On the Fast Track to Digital Transformation, Businesses Must Help Their People Keep Up

September 30, 2020


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By Mark Foster

The global pandemic has forced businesses to speed up their digital transformation. To continue serving their customers in the era of social distancing and supply-chain disruptions, companies have had to improve their flexibility, streamline their processes and make real-time decisions amid constant and hard-to-predict market fluctuations. They have increasingly adopted technologies like cloud, AI and automation to make that happen.

In fact, 6 in 10 organizations have accelerated their digital transformation during the pandemic, and two-thirds have completed technology initiatives that had previously encountered resistance, according to new research from IBM.

Now, this sense of urgency needs to carry over to any company’s most valuable assets—its people—as the users of that technology.

In its new research, on COVID-19 and the future of business, IBM surveyed more than 3,800 C-Suite executives in 20 countries and 22 industries. We found that even as companies have rushed to adopt the technologies necessary not only to survive but thrive as business enterprises, too many of their employees feel stressed and even overwhelmed. And executives recognize the problem: They reported that employee burnout, inadequate skills and organizational complexity are their biggest hurdles to progress today and in the next two years.

It’s one thing to nimbly retool and modernize the workplace. It’s quite another proposition to expect workers to quickly adjust to the upheaval in their lives and livelihoods. In a companion IBM survey of everyday people, too many said they feel their mental health has suffered in the time of COVID-19. And they don’t think their bosses are doing enough to help them navigate these challenges. 

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Our executive survey indicates those workers are right: There is a gaping chasm between what executives think they are offering their employees and how those employees feel.

Executives recognize that their employees have been under intense pressure, and they contend that employee well-being is among their highest priorities. Seventy four percent of executives think they have been helping their employees learn the skills needed to work in a new way. And yet, only 38 percent of employees agree with that.

About 80 percent of employers, meanwhile, say they are supporting the physical and emotional health of their workforce. So why do only 46 percent of employees feel that support?

Empowerment and Empathy

Many employees are being asked to innovate amid challenges of a kind they’ve never seen before, including massive spikes and dips in consumer demand caused by the pandemic. The move to remote work can also undermine the personal connections that help define many corporate cultures. And the quality and reliability of work-from-home tools may lag significantly behind people’s needs.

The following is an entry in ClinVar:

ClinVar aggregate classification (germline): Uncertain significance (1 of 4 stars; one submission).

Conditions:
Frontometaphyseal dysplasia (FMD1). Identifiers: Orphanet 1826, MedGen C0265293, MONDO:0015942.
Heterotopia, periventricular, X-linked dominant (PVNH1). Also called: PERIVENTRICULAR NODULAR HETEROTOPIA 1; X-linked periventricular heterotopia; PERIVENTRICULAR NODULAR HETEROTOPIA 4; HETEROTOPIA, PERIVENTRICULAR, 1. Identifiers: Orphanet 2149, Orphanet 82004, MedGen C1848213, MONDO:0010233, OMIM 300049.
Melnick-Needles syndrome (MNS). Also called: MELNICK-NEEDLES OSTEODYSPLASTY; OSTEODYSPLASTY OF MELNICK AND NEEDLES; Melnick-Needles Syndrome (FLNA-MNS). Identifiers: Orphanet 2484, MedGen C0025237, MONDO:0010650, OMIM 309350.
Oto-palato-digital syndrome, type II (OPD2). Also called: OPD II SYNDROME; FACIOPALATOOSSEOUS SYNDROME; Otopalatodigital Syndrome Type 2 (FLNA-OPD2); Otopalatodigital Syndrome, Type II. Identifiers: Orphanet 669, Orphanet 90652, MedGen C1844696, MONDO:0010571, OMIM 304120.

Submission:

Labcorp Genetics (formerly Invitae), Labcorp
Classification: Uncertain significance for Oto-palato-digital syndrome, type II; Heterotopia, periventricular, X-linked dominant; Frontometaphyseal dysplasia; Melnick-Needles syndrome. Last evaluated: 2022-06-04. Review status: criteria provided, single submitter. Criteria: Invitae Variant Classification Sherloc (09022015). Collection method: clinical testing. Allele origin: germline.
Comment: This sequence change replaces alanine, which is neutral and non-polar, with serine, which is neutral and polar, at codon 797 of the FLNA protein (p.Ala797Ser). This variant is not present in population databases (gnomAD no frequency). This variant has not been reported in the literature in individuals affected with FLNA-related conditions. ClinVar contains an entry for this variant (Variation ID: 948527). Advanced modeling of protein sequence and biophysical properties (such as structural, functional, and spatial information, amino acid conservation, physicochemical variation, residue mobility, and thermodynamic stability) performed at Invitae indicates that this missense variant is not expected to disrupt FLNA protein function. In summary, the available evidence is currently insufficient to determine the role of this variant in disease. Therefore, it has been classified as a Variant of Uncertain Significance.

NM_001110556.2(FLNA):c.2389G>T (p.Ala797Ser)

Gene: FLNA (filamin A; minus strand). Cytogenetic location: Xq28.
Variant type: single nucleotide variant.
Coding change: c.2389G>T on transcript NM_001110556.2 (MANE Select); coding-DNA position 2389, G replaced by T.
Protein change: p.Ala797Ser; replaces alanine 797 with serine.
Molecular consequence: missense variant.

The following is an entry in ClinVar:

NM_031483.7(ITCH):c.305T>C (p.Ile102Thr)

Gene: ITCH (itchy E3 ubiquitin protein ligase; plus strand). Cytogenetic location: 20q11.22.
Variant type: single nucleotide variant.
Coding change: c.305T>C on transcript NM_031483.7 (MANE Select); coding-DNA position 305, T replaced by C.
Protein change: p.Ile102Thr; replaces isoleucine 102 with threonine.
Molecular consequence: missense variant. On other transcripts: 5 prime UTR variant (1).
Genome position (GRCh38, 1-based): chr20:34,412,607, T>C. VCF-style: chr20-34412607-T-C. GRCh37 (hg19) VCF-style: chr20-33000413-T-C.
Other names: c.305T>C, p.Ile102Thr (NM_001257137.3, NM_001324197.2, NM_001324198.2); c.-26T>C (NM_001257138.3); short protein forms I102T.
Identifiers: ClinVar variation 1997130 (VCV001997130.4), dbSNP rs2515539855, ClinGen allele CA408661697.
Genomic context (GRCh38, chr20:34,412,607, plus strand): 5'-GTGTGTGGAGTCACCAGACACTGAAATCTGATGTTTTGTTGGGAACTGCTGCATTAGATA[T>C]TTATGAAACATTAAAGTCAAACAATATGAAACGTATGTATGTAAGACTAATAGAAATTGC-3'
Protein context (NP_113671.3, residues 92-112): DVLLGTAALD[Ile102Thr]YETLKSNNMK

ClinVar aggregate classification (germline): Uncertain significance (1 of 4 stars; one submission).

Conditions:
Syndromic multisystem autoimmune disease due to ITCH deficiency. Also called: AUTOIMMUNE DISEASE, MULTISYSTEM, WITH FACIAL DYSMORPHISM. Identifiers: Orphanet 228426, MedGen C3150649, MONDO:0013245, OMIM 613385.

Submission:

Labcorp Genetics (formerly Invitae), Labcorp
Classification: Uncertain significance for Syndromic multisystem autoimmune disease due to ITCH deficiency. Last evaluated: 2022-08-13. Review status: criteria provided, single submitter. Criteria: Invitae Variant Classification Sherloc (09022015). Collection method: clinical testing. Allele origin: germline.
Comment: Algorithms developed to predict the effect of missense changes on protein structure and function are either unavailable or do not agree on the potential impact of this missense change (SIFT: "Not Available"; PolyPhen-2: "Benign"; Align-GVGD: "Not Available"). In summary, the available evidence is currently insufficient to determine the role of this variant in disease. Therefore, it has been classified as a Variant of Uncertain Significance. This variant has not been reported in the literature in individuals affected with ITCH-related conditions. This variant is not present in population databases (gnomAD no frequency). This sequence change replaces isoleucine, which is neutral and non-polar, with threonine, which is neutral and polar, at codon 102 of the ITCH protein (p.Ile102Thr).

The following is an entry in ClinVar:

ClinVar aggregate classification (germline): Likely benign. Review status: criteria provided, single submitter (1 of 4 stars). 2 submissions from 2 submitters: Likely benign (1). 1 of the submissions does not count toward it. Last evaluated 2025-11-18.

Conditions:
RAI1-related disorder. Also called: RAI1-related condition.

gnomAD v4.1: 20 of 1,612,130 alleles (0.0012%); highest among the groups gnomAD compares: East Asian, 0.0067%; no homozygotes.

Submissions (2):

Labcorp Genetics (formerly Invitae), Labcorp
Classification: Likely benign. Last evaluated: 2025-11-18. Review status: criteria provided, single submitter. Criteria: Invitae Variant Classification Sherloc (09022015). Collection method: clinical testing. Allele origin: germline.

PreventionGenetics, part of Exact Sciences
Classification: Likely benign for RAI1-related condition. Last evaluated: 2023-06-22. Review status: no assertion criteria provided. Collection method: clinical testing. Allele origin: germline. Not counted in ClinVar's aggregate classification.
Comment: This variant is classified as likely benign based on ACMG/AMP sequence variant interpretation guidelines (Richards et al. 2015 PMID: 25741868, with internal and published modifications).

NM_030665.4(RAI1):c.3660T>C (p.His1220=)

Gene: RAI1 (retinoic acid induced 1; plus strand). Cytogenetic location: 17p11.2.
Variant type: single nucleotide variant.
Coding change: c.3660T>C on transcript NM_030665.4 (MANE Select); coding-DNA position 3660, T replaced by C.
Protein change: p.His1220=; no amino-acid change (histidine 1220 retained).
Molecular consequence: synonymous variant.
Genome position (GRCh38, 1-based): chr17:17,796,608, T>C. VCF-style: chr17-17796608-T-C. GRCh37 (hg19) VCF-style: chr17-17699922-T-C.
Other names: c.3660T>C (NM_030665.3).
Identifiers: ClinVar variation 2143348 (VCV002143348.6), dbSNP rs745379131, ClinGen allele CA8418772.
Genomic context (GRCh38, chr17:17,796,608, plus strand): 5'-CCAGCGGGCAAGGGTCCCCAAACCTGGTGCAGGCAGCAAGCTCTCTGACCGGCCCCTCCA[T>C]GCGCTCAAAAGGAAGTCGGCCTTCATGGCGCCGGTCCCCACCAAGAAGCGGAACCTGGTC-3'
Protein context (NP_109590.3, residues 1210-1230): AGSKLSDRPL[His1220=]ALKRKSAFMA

Executives expect to place more emphasis on internal and operational capabilities over the next two years, such as increasing prioritization of workforce safety, skills, flexibility.

That’s good news because now, more than ever, executives need to focus on two critical areas on behalf of their people: processes and technology tuned to empower the people who use them; and empathetic, transparent leadership.

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Leaders need to listen closely to what their workers need in terms of digital tools to be productive and serve customers well in this environment—and to actually provide those tools.  

Nationwide Building Society, Britain’s biggest mutual financial institution, has been supporting their frontline teams with a virtual agent—Arti—that can answer common customer questions. As well as handling over 10,000 online chat queries, Arti freed up hundreds of hours for Nationwide employees to deal with more complex queries from the society’s members during these difficult times.

And then there’s the personal element. Many employees are trying to oversee their children’s education at home because many schools are closed or operating virtually. These employees in particular need flexibility, and need support to stay engaged and productive while also dealing with the larger social disruption that has forced many of them, particularly women, to take on two full-time jobs simultaneously.

One idea that’s taken hold at IBM is our company-wide “work from home” pledge. This started from a grassroots initiative of IBMers listening to colleagues with empathy and the desire to make work (and life) a bit easier. The pledge reassures—and reminds—everyone that working remotely requires flexibility, adaptability and compassion.

A flexible organization that can transform itself quickly during the next crisis requires building trust and confidence among employees. How they are treated now will have an outsize impact on perceptions and value in the future. Clearly, there is massive opportunity for leaders who can get this right, when most seem to be struggling.


Mark Foster is Senior Vice President of IBM Services.


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